1. Fisher, June MD
  2. Wilburn, Susan MPH, RN


Instead, get involved in needle device selection.


Article Content

SYMBOLOur state requires frontline health care workers to be involved in decisions to select needles. What can I do?

Symbol. No caption a... - Click to enlarge in new windowSymbol. No caption available.

Recent state and federal laws regarding needle devices force a greater number of nurses to take part in the needle selection process. Legislation in 17 states requires the use of safer needle devices to prevent injury. Also, a revision to the compliance directive of the 1991 OSHA (the Occupational Safety and Health Administration) Bloodborne Pathogen Standard, effective November 1999, will guide enforcement of the standard for occupational exposure to bloodborne pathogens and consistent inspection procedures. (OSHA defines a "safer needle device" as one that "incorporates engineering controls to prevent needlestick injuries before, during, or after use through built-in safety features.")


This past spring, the ANA and the Training for the Development of Innovative Control Technologies (TDICT) Project held regional workshops to educate nurses on selection of needle devices. An 11-step, systems approach was used for exposure control and for the evaluation, selection, and implementation of safer devices. The first two steps are:



First, ensure administrative commitment and responsibility: leaders and resources must be assigned for a written exposure control plan. The OSHA Standard requires that the employer develop a comprehensive exposure control plan, update it annually, and indicate who's responsible for coordinating and implementing it. The plan should involve diverse groups of managers and workers.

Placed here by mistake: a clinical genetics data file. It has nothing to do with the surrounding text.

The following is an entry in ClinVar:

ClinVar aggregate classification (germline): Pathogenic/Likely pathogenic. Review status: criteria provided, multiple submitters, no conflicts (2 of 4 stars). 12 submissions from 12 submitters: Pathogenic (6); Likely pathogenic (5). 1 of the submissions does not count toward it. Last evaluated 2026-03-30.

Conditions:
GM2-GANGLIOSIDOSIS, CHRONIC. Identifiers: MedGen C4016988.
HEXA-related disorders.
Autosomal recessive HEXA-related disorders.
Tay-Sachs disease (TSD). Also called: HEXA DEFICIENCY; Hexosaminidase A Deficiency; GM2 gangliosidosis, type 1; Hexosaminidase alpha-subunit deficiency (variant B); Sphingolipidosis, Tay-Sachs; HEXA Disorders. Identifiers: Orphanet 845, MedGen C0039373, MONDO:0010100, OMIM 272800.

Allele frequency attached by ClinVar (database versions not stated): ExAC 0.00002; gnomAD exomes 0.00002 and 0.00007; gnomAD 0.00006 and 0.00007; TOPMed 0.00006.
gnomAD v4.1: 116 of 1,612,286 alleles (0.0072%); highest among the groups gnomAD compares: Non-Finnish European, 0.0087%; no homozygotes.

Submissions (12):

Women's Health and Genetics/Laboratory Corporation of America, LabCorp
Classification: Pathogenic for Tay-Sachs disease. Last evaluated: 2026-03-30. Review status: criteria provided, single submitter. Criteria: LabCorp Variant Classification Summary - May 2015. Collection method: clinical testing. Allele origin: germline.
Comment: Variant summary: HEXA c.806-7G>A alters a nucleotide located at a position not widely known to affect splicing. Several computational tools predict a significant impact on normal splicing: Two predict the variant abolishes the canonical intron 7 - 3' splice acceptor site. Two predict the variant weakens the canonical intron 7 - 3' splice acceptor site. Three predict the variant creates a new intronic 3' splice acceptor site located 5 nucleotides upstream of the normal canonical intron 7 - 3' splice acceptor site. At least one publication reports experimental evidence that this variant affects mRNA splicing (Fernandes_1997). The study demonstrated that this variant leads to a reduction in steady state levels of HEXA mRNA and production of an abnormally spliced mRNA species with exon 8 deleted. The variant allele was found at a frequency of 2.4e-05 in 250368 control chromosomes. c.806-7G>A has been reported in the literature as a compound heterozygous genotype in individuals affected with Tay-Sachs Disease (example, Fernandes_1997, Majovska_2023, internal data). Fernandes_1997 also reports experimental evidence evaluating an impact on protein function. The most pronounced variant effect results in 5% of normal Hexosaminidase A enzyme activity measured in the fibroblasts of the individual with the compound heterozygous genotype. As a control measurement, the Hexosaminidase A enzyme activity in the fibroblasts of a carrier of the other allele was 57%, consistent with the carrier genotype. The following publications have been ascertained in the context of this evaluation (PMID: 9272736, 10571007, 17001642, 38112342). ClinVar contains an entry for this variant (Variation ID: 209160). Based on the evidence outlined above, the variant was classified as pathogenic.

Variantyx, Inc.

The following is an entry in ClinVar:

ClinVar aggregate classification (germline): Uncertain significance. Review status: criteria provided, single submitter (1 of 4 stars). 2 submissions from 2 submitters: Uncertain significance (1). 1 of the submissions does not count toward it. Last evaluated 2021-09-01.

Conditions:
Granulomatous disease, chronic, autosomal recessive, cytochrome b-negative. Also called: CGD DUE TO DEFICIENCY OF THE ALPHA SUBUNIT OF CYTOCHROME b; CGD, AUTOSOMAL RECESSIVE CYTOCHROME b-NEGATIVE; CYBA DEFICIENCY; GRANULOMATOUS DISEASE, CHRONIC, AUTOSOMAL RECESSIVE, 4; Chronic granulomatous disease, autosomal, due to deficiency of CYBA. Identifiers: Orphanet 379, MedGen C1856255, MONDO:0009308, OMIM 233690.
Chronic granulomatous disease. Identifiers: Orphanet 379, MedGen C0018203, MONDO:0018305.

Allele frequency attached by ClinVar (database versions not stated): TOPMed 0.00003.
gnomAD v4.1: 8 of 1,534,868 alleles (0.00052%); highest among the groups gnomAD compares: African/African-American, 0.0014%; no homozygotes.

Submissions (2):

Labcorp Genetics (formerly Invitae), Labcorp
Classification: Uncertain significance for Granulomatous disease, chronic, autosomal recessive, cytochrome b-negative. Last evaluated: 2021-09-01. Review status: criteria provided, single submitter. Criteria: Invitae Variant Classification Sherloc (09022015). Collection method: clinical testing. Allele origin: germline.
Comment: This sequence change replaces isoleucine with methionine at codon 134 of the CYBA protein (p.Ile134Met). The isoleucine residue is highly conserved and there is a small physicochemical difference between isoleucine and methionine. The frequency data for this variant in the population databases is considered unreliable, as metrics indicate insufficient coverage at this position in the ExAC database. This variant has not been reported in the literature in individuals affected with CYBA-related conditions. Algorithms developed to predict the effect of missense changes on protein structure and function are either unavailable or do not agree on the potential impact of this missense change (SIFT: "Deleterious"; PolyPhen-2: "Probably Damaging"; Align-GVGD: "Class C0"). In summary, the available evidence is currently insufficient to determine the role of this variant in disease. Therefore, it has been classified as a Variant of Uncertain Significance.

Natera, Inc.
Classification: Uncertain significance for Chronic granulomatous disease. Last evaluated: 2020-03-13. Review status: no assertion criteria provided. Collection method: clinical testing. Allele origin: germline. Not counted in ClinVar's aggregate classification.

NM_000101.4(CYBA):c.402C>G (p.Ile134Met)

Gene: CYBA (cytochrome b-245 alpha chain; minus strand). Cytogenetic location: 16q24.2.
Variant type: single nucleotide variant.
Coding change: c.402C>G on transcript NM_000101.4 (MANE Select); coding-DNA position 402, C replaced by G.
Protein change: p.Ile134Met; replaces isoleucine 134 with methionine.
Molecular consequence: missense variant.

After gaining support, establish a multidisciplinary needlestick-and-sharps-injury-prevention committee, required in some states, to bring together various departments such as purchasing, house-keeping, infection control, employee health, risk management, and employee education and training. It's also important to rely on the expertise of those who use needle devices the most (also required in some states). With frontline staff nurses involved, the most appropriate devices are more likely to be selected, and staff are more likely to accept and use the new devices and practices.


The most effective committees represent labor and management equally, share the responsibility of chairing the meetings, and include the exposure control plan coordinator and representatives from those departments. If the committee becomes too large, designate on-call representatives.


The committee will need access to data-in a way that protects confidentiality-regarding the specific devices involved and the conditions in which each injury took place. And it's equally important that the committee have final say on device selection to maintain its power.


When committee meetings occur during patient care shifts (they should occur in the work-place, during work hours), adequate nursing staff for patient care must be ensured for the frontline staff's full attention to the committee. The expertise of its employees cannot be provided without pay or offered at the expense of patients.



The ANA's Safe Needles Save Lives Campaign


TDICT Project (415) 821-8209, ext 151


NIOSH ALERT: Preventing Needlestick Injuries in Health Care Settings and Guidelines for the Evaluation, Selection, and Implementation of Sharps Containers (800) 35-NIOSH


OSHA Compliance Directive of the Bloodborne Pathogens Standard (202) 693-1999


International Health Care Worker Safety Center (804) 924-5159


More information on the remaining nine steps will be included in future Health and Safety columns and can be found on the ANA's Web site,